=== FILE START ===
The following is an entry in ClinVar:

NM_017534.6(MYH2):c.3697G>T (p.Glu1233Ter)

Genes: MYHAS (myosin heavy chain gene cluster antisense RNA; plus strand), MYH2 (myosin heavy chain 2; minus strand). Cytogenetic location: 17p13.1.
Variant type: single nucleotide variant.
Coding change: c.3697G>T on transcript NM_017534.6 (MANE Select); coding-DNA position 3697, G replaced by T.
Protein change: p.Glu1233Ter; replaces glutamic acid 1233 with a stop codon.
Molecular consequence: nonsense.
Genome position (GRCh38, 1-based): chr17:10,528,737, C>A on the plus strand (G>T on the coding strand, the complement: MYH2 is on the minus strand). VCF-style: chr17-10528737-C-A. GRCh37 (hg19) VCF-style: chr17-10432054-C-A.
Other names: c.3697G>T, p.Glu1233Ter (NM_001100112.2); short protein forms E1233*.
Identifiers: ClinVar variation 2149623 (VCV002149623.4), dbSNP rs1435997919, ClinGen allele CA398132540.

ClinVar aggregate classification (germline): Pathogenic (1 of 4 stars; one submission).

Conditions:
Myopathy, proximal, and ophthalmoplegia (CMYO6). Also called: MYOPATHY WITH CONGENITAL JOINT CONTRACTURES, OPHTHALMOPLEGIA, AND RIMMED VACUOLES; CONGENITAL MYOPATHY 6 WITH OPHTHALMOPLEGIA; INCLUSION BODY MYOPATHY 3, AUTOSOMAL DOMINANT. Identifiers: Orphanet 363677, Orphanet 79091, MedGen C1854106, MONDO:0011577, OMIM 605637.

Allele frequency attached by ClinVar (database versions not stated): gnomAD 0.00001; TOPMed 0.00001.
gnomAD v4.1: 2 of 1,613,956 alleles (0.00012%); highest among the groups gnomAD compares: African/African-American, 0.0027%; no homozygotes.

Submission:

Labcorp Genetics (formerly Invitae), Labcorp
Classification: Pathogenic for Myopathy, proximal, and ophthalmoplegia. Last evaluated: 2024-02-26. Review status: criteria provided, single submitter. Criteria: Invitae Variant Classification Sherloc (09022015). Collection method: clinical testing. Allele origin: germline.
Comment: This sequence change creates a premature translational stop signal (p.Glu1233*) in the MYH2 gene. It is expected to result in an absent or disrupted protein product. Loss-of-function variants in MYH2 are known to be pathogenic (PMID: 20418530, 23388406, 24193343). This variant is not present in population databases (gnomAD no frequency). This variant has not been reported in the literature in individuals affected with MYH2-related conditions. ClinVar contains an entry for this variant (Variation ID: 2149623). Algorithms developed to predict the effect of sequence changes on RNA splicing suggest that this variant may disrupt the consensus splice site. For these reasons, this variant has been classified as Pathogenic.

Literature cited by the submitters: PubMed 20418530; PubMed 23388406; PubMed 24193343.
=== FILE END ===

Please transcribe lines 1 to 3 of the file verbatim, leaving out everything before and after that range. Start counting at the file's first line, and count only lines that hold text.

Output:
The following is an entry in ClinVar:

NM_017534.6(MYH2):c.3697G>T (p.Glu1233Ter)

Genes: MYHAS (myosin heavy chain gene cluster antisense RNA; plus strand), MYH2 (myosin heavy chain 2; minus strand). Cytogenetic location: 17p13.1.